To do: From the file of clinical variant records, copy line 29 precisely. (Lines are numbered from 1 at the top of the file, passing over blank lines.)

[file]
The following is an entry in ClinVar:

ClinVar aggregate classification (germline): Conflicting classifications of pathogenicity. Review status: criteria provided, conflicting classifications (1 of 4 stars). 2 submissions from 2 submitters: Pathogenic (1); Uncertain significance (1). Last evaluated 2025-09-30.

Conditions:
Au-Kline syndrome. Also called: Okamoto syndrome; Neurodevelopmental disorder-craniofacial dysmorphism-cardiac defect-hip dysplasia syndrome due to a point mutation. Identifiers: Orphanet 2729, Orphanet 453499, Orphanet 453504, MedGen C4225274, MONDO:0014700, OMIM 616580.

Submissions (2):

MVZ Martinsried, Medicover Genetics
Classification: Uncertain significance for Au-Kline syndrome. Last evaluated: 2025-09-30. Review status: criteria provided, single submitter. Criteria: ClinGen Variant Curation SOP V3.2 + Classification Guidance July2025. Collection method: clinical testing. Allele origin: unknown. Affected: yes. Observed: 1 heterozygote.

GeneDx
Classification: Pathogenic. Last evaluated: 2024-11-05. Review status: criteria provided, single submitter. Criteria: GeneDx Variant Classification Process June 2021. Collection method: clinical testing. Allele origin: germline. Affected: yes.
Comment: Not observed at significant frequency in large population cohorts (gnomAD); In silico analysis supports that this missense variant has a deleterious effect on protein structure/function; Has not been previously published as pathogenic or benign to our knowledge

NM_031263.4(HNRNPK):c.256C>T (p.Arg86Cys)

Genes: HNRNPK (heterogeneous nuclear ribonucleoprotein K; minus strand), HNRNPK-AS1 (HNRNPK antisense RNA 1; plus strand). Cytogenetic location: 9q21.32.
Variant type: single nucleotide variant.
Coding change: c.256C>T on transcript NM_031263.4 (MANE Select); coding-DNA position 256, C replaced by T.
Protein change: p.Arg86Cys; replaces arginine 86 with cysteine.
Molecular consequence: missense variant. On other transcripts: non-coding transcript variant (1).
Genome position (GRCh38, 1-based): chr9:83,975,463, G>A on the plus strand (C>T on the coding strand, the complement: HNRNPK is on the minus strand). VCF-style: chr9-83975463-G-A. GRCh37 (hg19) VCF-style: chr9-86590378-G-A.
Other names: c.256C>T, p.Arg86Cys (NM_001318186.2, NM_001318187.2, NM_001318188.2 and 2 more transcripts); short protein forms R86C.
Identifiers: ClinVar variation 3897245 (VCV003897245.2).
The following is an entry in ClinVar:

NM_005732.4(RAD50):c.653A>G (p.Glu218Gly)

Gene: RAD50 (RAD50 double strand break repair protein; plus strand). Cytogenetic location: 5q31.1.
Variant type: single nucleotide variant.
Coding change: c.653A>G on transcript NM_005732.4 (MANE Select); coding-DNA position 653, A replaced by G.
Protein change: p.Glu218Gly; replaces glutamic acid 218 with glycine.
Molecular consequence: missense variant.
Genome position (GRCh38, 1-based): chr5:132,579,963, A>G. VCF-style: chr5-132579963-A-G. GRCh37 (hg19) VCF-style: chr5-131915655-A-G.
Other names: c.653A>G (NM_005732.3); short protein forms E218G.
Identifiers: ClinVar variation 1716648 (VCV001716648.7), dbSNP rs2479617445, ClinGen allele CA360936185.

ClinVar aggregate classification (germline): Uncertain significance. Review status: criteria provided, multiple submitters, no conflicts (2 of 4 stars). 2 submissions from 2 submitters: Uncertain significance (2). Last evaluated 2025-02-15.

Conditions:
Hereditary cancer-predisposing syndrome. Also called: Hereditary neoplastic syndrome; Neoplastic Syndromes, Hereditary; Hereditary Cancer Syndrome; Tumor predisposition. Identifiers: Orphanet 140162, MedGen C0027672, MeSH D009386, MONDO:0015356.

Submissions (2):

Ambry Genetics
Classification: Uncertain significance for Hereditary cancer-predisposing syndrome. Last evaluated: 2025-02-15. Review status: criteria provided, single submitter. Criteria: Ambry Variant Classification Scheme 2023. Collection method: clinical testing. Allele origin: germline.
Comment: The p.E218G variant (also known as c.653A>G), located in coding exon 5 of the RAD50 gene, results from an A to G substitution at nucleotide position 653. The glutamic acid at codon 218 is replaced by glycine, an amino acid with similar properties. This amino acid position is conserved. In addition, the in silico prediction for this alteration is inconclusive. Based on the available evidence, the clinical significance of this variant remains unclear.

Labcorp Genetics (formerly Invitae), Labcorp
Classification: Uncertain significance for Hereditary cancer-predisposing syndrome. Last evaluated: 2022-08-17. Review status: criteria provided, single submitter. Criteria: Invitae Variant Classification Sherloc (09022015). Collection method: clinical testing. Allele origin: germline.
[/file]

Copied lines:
Identifiers: ClinVar variation 1716648 (VCV001716648.7), dbSNP rs2479617445, ClinGen allele CA360936185.